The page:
The good taste close is great to use with a buyer that really likes the home, makes a low-ball offer, and is out bid by another buyer. The fact that someone else was also willing to make an offer is a good indication that your buyer has very good taste. When your buyer finds a home they really like, it’s the kind of home that other people also like. Your buyer should be reminded that as activity increases, the best homes always go first.
We also know that the definition of insanity is to keep doing the same thing over and over again. Once a buyer has made a low offer on a house that sells for more, it’s likely the next quality property that they select because of their good taste will require that a more attractive offer be made to the seller, as the better quality properties can’t be purchased for a “steal” price. You should suggest your buyers change their strategy by offering more to avoid the definition of insanity.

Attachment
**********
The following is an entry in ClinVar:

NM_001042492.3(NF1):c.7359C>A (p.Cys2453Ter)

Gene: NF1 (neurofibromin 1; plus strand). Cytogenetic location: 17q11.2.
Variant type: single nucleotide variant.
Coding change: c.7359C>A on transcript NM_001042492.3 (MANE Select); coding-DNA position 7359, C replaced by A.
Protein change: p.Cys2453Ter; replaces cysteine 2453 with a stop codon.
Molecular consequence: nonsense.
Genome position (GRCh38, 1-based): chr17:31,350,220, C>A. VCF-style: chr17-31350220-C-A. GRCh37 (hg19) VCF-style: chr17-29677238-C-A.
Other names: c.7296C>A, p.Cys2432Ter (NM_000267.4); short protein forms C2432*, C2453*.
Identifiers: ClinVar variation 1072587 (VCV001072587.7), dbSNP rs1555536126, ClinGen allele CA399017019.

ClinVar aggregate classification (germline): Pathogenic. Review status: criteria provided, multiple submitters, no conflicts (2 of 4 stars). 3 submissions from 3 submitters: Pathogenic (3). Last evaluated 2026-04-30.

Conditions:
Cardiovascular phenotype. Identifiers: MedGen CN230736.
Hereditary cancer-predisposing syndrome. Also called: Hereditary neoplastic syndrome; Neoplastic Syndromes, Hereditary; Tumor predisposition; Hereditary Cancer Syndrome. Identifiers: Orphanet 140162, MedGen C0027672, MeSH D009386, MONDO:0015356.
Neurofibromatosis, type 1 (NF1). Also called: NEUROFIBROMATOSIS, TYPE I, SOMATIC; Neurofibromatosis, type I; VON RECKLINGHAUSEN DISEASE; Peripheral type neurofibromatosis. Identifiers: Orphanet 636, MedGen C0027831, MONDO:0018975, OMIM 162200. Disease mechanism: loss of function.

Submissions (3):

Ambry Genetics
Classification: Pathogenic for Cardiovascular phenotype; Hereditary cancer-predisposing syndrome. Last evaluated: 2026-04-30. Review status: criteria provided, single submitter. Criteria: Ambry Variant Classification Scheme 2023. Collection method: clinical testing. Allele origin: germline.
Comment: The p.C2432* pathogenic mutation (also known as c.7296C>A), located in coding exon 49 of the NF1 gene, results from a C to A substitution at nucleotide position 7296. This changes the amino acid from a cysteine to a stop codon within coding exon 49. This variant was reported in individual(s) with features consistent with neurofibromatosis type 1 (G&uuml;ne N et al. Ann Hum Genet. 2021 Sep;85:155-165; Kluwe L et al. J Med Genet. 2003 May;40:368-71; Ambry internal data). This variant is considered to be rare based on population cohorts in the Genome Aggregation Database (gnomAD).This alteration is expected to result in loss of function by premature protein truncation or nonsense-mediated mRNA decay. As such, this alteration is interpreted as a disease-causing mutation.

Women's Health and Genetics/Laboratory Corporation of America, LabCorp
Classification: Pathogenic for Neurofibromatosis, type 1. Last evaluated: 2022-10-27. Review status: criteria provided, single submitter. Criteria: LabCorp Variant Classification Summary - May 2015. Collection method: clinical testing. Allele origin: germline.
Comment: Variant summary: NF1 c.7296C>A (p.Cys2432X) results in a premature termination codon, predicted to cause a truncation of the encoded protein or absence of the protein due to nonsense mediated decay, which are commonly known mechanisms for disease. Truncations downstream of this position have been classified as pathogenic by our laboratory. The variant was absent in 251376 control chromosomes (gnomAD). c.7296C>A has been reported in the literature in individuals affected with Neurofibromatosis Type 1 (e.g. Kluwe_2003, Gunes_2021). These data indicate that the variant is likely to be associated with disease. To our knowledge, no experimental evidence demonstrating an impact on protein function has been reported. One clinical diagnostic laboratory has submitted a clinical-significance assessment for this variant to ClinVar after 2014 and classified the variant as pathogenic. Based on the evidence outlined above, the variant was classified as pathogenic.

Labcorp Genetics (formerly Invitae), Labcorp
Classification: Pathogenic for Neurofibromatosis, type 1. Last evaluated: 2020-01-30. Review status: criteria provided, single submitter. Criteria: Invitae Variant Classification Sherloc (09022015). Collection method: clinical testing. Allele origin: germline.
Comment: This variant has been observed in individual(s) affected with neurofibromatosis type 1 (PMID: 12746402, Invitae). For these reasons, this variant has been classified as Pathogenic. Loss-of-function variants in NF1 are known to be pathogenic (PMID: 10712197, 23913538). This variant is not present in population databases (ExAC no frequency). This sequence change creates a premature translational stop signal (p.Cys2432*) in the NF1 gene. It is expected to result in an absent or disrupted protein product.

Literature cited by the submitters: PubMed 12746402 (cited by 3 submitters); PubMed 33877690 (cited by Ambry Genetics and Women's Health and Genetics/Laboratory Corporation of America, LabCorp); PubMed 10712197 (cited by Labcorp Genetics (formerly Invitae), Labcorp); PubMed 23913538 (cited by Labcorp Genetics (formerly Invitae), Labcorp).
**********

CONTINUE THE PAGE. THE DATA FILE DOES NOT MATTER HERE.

Here’s an example where The Good Taste Close can be applied on a home listed for $300,000:
$249,000 – offered by buyer and rejected by seller
$275,000 – sold price offered and accepted by another buyer
[-$26,000 ] – additional amount buyer should have offered
If your buyer finds another desirable home offered at $300,000, it’s unlikely he can buy it for less than $275,000 because the best selections are usually not available for a “steal”.
After congratulating your buyers for their good taste, and using the above approach, it is strongly recommended that you transition immediately into the Hot Button Close and Quality of Life Close by asking the buyer “If you were to buy this home today, what would it mean to you?”
Note: The Good Taste Close is not a verbal close. You must present this close in writing to your buyers. Remember, if it isn’t in writing, it doesn’t exist.